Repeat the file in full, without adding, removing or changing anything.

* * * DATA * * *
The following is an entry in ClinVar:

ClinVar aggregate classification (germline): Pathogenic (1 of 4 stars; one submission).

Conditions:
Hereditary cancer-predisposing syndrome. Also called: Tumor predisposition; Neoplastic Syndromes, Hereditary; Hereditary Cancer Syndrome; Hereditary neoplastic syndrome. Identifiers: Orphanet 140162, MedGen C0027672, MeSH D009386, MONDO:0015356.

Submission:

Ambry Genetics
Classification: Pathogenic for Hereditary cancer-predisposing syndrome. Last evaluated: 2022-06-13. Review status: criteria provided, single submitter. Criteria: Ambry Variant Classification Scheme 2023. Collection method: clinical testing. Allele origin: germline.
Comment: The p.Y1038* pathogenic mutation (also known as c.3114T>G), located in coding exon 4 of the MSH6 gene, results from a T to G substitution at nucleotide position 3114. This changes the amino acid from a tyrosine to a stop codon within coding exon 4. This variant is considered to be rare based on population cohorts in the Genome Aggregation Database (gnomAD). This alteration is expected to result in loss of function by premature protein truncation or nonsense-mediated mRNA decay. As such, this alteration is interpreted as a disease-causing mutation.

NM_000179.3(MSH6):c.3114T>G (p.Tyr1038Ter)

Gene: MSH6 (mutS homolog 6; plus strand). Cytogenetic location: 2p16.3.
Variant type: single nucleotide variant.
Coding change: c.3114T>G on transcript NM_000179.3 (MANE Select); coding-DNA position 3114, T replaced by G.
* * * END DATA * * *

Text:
The following is an entry in ClinVar:

ClinVar aggregate classification (germline): Pathogenic (1 of 4 stars; one submission).

Conditions:
Hereditary cancer-predisposing syndrome. Also called: Tumor predisposition; Neoplastic Syndromes, Hereditary; Hereditary Cancer Syndrome; Hereditary neoplastic syndrome. Identifiers: Orphanet 140162, MedGen C0027672, MeSH D009386, MONDO:0015356.

Submission:

Ambry Genetics
Classification: Pathogenic for Hereditary cancer-predisposing syndrome. Last evaluated: 2022-06-13. Review status: criteria provided, single submitter. Criteria: Ambry Variant Classification Scheme 2023. Collection method: clinical testing. Allele origin: germline.
Comment: The p.Y1038* pathogenic mutation (also known as c.3114T>G), located in coding exon 4 of the MSH6 gene, results from a T to G substitution at nucleotide position 3114. This changes the amino acid from a tyrosine to a stop codon within coding exon 4. This variant is considered to be rare based on population cohorts in the Genome Aggregation Database (gnomAD). This alteration is expected to result in loss of function by premature protein truncation or nonsense-mediated mRNA decay. As such, this alteration is interpreted as a disease-causing mutation.

NM_000179.3(MSH6):c.3114T>G (p.Tyr1038Ter)

Gene: MSH6 (mutS homolog 6; plus strand). Cytogenetic location: 2p16.3.
Variant type: single nucleotide variant.
Coding change: c.3114T>G on transcript NM_000179.3 (MANE Select); coding-DNA position 3114, T replaced by G.